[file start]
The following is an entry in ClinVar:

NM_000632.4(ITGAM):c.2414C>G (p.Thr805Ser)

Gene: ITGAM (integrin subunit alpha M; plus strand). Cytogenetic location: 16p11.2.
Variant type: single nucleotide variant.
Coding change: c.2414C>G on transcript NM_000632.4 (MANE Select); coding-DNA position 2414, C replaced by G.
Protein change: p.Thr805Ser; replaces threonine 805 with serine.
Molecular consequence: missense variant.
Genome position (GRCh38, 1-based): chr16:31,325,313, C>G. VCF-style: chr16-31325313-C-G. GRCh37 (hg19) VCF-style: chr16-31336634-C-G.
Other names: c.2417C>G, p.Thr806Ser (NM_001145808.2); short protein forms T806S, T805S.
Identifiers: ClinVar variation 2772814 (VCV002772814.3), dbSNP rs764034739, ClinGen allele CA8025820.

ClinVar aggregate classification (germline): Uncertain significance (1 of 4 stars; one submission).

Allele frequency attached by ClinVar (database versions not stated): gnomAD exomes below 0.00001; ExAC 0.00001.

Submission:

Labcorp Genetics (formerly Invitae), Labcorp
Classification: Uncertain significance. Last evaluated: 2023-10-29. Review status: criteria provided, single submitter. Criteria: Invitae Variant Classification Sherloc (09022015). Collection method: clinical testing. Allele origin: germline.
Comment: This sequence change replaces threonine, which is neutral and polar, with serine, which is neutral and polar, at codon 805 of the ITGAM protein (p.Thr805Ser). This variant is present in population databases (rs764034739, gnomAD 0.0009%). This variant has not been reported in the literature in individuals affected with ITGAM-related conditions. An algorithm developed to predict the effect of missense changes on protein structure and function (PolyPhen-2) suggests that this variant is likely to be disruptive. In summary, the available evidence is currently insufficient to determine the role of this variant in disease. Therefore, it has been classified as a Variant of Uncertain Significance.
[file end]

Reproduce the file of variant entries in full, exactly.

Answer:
The following is an entry in ClinVar:

NM_000632.4(ITGAM):c.2414C>G (p.Thr805Ser)

Gene: ITGAM (integrin subunit alpha M; plus strand). Cytogenetic location: 16p11.2.
Variant type: single nucleotide variant.
Coding change: c.2414C>G on transcript NM_000632.4 (MANE Select); coding-DNA position 2414, C replaced by G.
Protein change: p.Thr805Ser; replaces threonine 805 with serine.
Molecular consequence: missense variant.
Genome position (GRCh38, 1-based): chr16:31,325,313, C>G. VCF-style: chr16-31325313-C-G. GRCh37 (hg19) VCF-style: chr16-31336634-C-G.
Other names: c.2417C>G, p.Thr806Ser (NM_001145808.2); short protein forms T806S, T805S.
Identifiers: ClinVar variation 2772814 (VCV002772814.3), dbSNP rs764034739, ClinGen allele CA8025820.

ClinVar aggregate classification (germline): Uncertain significance (1 of 4 stars; one submission).

Allele frequency attached by ClinVar (database versions not stated): gnomAD exomes below 0.00001; ExAC 0.00001.

Submission:

Labcorp Genetics (formerly Invitae), Labcorp
Classification: Uncertain significance. Last evaluated: 2023-10-29. Review status: criteria provided, single submitter. Criteria: Invitae Variant Classification Sherloc (09022015). Collection method: clinical testing. Allele origin: germline.
Comment: This sequence change replaces threonine, which is neutral and polar, with serine, which is neutral and polar, at codon 805 of the ITGAM protein (p.Thr805Ser). This variant is present in population databases (rs764034739, gnomAD 0.0009%). This variant has not been reported in the literature in individuals affected with ITGAM-related conditions. An algorithm developed to predict the effect of missense changes on protein structure and function (PolyPhen-2) suggests that this variant is likely to be disruptive. In summary, the available evidence is currently insufficient to determine the role of this variant in disease. Therefore, it has been classified as a Variant of Uncertain Significance.